Follow Kip Kovar on Twitter – @Kovar_HJSports

AMATEUR BASEBALL: 2023 Amateur State Baseball Tournament poised to be an exciting one

When the state tournament for amateur baseball comes around this summer, it’s going to be a special one. The Minnesota Baseball Association will be celebrating its 100th state tournament this year and four of the top ballparks in the entire state are already eager and excited to bring fans to enjoy games.

This year’s tournament will have games played at Delano Municipal Baseball Stadium, Saints Field in Dassel, and Optimist Park in Litchfield. Lions Field in Waconia will also host some of the Class B/A games over the first weekend as well.

Delano and Dassel-Cokato are no strangers to hosting the state tournament. Delano hosted the 2019 state tournament along with Maple Lake and D-C as the third site. Litchfield and D-C combined to host the 2016 state tournament.

All three organizations have already proven they know what it takes to pull off running a state tournament. They’ll have their biggest test yet though as they are ready for the challenge of hosting the 100th tournament in MBA history.

“With it being the 100th anniversary, it’s a big deal for everyone,” D-C’s Jordan Flick said. “We’ve hosted a few other times and I think we’re pretty well prepared for doing this one. We’re really excited about it. There’s a pretty big buzz going around. We’re super excited to host and we’re elated at the opportunity.”

The experience of hosting a big tournament is there for Delano and Dassel-Cokato, but for Litchfield, they are looking to make a name for themselves when it comes to hosting the big show.

“It means the world to us as a group,” Litchfield’s John Anderson said. “Being a location that hasn’t hosted a ton of tournaments in the past, it’s nice to be a part of it. 2016 really gave us a solid boost being the third site and showed us what it really takes to elevate ourselves to be in the conversion to host this one. There are so many awesome fields and parks across the state. To be able to partner with juggernauts like Dassel and Delano, it’s awesome. They have so much experience. The excitement is really high.”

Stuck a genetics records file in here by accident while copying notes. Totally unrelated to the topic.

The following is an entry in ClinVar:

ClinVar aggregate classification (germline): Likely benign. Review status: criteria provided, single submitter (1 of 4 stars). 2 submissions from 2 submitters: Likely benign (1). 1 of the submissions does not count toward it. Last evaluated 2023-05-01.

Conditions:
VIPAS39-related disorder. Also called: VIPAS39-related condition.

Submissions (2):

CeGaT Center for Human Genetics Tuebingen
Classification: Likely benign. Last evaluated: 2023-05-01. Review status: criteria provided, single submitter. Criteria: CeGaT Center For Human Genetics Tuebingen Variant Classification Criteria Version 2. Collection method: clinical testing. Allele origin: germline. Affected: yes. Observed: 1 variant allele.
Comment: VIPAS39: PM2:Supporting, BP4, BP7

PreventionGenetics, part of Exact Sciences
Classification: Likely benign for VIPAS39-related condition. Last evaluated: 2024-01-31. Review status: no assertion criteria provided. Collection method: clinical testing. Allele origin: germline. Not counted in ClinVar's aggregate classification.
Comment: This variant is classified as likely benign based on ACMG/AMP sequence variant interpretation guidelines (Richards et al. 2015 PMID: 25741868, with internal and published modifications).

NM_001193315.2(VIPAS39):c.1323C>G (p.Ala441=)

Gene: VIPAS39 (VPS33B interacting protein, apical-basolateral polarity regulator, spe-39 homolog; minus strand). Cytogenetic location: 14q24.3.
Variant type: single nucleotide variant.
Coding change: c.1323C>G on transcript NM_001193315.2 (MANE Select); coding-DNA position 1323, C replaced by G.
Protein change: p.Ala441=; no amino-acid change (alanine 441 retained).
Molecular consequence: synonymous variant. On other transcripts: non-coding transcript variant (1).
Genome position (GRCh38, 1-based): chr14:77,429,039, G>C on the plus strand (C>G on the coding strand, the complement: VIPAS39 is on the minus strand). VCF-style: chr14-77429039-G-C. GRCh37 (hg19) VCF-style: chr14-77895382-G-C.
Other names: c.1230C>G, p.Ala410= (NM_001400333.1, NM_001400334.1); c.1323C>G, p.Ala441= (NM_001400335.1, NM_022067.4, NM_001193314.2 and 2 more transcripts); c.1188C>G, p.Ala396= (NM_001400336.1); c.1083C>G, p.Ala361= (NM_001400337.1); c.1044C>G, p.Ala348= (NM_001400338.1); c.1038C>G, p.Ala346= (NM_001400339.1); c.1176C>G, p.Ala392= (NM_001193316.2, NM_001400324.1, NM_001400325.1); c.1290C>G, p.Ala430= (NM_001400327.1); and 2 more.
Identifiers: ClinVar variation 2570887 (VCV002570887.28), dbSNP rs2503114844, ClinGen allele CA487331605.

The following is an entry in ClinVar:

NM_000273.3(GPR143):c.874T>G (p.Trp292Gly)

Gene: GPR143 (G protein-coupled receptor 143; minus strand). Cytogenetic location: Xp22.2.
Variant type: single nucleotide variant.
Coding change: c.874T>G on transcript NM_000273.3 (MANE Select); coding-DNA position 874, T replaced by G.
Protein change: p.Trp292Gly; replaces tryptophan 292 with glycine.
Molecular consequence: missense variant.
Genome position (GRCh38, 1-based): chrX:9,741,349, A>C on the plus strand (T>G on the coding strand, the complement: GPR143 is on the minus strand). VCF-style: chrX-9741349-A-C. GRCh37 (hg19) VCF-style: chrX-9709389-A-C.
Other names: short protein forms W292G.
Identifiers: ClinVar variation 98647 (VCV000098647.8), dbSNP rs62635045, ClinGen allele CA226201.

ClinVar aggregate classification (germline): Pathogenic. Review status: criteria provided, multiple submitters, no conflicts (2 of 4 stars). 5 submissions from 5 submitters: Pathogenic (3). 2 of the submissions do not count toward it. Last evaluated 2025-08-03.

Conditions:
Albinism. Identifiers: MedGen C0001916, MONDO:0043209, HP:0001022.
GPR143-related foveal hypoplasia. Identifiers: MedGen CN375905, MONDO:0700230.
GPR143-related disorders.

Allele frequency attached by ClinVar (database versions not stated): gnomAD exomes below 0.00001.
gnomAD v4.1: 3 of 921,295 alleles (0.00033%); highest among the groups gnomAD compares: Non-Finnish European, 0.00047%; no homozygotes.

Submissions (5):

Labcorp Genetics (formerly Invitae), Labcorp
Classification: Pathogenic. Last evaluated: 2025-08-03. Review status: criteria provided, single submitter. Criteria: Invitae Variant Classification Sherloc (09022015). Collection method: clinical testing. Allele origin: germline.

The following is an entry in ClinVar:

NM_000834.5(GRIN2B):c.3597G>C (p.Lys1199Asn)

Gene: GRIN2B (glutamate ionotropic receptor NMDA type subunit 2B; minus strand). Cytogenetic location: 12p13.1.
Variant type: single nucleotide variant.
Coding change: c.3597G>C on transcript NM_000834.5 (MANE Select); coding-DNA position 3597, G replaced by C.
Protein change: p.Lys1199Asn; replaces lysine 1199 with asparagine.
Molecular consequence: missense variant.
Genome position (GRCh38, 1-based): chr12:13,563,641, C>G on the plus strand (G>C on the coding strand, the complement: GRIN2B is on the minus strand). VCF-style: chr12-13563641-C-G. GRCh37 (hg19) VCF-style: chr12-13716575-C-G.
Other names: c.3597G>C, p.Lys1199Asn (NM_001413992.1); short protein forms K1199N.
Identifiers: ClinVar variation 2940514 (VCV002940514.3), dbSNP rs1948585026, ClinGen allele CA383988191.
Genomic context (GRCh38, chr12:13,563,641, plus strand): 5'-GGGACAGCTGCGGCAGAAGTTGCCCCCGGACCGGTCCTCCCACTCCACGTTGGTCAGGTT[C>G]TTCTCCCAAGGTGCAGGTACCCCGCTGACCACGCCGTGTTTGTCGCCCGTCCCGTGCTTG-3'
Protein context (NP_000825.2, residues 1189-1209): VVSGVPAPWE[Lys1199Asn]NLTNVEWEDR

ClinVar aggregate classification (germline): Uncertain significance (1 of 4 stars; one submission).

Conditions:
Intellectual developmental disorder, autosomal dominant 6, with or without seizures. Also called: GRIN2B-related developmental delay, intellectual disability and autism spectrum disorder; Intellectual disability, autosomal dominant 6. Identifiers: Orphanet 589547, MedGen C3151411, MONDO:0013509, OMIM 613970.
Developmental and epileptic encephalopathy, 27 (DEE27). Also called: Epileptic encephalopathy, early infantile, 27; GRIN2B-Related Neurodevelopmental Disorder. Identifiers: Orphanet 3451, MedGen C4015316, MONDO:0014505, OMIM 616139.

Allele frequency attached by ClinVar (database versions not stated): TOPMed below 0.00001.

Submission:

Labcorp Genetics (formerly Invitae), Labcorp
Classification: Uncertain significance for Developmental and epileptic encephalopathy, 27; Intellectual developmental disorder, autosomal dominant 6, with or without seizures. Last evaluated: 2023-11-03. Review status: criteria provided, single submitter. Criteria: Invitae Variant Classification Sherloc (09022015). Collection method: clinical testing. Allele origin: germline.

Litchfield as an organization has put a ton of time and effort into their park. The Blues were part of the 2016 state tournament along with D-C and Hutchinson and also hosted the Region 12C Tournament this past summer. Fans can expect a new look to Optimist Park when they come to the state tournament as they’ve been hard at work improving the park over the past few seasons.

“The amount of upgrades has been pretty crazy,” Anderson said. “What we’ve been able to do the past five or six years is incredible. The big project was our covered grandstand. The first thing fans will notice is that pretty new grandstand. It’s a sight to see compared to what we used to have.”

Other new updates at Optimist Park include new netting around the field, a new sound system, changing the backstop from fence to stone, extended dugouts, extra room outside of the field, and improved bullpens. Optimist Park will also feature new seats under the grandstand that will be installed in June.

“The amount of work all three sites have put in is really impressive,” Anderson said. “We’ve really utilized the experience and knowledge from everybody. We’re excited for the teams that will be there and the fans as well as our community. We just want to make our experience better at the park. We recognize there are a lot of great parks and we always say why can’t that be us? That’s our motivation. A lot of these communities have really great fan bases that can enjoy it. That’s what we want and that’s what kind of pushes us.”

Lithcifeld will get a chance to show off Optimist Park to the state ahead of the state tournament as Fox 9 will be on-site for their annual Town Ball Tour Wednesday, June 28.

“We’ll really be able to showcase what we’ve done in the past two or three years,” Anderson said about Fox 9 coming to town. “That’s going to be that lead-up for us. Getting the local community involved and their support is important to us. These kinds of tournaments don’t run themselves and we need as many volunteers and support as possible. It’s perfect timing for us and it’s going to mix in well with the build-up we have going.”

The focus over the years for Litchfield has been on hosting this tournament, something they haven’t taken for granted or lightly.

“We’ve been listening to what people have had to say,” Anderson said. “Luckily we’ve been put in a place where we can respond and do many of those things. We wanted to put that all together to make it a better experience for the fans and players. We are just loaded up with projects and it’s all in preparation for this tournament. I told our board that every decision we make is with the state tournament in mind. Every decision we’ve made has been leading to this state tournament.”

While Litchfield is looking to emerge as one of the premier sites in amateur baseball, Delano and Dassel-Cokato have been at the top of the best ballparks for many years for most people.